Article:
Hernandez punctuated his walk-off homer into the home bullpen with a majestic one-handed bat flip, and why not? It was the first career homer for the 32-year-old, who made his major league debut this month and had wondered, after going 0 for 7 in his first four games and being optioned to the team’s alternate training site, if he would ever get the opportunity to play in a big league game again.
“I was extremely happy,” Hernandez, who became the oldest player in MLB history to hit a walk-off home run for his first career home run, said in Spanish through a team interpreter. “In reality, it never crossed my mind that I was going to end the game that way. I’ve always thought I was going to hit a home run at some point, because that’s part of my game. … I just didn’t foresee it happening in that moment."
“Awesome,” Nationals Manager Dave Martinez said after the game. “What can I say? Big home run right there. First one of his career. Outstanding. It was a good pick-me-up, I mean, it really was for our club. I know he can hit, I’ve seen him hit, so it’s good to see him get a couple hits and hit that big home run for us.”
The Nationals signed Hernandez for $200,000 in 2016, one year after he defected from Cuba. He hit .369 in his last full season with the Cuban national team. At Class AAA Fresno last season, Hernandez hit .323 with 33 home runs and was named Washington’s minor league player of the year. He was called up to the big leagues on Sept. 10 after Howie Kendrick was placed on the injured list and made his debut as a pinch runner that night.
Hernandez said he tried to remain optimistic after being optioned last week.
“Throughout my career, I’ve been blessed in that sense, that I’ve always tried to maintain myself positive when it comes to this sport and my ability to play, and I think that’s helped me quite a bit at just maintaining my focus and positivity,” said Hernandez, who was recalled four days later. “I kept telling myself, ‘There’s still a few games left, and next time you get the opportunity, just get up here and do anything you can to help the team win, whatever is asked of you.”
Hernandez collected his first big league hit, a double, in the Nationals’ 2-1 loss to the Marlins on Sunday. He doubled again in the fourth inning on Tuesday, driving in Eric Thames for his first RBI. Then, with one out in the eighth inning and 20-year-old rookie Luis García on second base, Hernandez turned on a 2-1 pitch from Phillies closer Brandon Workman and deposited it over the right field fence.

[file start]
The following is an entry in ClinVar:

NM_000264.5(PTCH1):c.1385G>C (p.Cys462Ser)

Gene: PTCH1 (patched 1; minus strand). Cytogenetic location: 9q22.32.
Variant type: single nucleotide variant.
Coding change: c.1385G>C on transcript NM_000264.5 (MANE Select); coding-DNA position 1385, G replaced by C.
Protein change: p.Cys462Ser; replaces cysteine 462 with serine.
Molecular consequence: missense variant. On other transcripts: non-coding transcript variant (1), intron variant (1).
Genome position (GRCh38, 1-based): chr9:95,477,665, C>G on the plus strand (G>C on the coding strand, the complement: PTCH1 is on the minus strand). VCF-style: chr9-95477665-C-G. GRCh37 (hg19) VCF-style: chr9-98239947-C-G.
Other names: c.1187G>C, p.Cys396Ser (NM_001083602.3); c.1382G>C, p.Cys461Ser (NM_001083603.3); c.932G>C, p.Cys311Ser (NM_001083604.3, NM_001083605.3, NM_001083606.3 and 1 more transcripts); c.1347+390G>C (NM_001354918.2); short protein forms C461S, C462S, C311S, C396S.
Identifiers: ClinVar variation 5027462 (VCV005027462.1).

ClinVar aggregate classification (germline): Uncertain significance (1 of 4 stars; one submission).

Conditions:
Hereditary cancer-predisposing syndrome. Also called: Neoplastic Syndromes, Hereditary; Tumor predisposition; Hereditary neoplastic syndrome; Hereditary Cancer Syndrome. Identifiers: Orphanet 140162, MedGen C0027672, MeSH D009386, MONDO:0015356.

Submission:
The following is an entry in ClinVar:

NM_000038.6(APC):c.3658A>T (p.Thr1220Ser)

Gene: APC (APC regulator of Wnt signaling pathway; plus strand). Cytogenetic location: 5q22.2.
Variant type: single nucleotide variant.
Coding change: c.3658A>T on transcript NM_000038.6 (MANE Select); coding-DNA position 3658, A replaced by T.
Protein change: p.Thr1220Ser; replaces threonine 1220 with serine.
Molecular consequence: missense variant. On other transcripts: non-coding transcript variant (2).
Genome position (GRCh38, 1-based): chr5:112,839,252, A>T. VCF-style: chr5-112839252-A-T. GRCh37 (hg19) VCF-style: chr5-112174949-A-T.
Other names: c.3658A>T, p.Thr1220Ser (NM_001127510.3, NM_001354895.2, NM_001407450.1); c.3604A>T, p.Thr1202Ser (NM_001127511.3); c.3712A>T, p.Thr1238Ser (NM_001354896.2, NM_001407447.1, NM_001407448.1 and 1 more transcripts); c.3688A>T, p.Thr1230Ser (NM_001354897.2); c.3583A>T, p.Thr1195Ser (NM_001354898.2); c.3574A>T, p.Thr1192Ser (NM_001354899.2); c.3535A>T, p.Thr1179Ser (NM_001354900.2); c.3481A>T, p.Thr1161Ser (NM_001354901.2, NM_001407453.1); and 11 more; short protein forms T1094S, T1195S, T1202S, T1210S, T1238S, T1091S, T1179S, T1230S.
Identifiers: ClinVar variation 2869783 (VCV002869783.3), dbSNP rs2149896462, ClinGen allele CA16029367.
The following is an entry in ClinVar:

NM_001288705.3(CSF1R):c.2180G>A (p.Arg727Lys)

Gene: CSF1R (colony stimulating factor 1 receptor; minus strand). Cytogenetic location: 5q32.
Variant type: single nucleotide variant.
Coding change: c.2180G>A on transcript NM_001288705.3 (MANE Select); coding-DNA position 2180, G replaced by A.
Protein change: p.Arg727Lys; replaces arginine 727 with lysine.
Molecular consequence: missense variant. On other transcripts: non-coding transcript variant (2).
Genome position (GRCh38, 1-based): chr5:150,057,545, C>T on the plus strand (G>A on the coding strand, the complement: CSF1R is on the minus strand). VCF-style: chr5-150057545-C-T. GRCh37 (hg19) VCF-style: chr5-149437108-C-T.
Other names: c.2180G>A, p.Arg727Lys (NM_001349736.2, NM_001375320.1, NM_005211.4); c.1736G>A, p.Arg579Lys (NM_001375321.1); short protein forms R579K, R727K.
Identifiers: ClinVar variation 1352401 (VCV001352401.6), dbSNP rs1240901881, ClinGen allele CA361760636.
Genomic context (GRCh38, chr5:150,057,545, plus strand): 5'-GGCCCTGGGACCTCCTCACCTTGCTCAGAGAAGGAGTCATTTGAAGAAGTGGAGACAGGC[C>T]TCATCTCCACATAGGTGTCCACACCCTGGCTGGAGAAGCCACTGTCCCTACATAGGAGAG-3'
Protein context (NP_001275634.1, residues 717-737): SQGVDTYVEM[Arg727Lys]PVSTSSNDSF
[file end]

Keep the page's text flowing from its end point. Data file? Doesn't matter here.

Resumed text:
“It’s too bad there were no stands in the fans for that one, because it was a remarkable achievement for him,” Nationals General Manager Mike Rizzo, who was always intrigued by Hernandez’s talent from watching him in international competitions, said Wednesday on 106.7 The Fan. “… He’s a credit to perseverance and sticking to your dream. I couldn’t be happier for him.”
Hernandez joined Wil Nieves — who? — as the only Nationals players to hit a walk-off for their first career home runs.
In some ways, Nieves’s two-run home run into the right field bullpen to beat the Chicago Cubs on April 25, 2008, was even more improbable than Hernandez’s. Nieves, a 30-year-old who had never played more than 28 games in a season at the major league level in his 12-year professional career, wasn’t a bopper. The most home runs he hit in a single minor league season was 10.
“I never expected that,” Nieves told reporters after his first career homer. “It felt like I was running on the clouds. It was unbelievable. I’ve never had that experience.”
The 2008 Nationals lost 102 games, but they had nine walk-off wins, including Ryan Zimmerman’s home run to beat the Atlanta Braves in the first game at Nationals Park and Nieves’s heroics, which were commemorated with a legendary MASN commercial. While Juan Soto and Trea Turner have had tremendous individual seasons this year, Washington had only one walk-off win and scant celebratory moments in a shortened and disappointing campaign before Tuesday. Hernandez’s home run will be one to remember.
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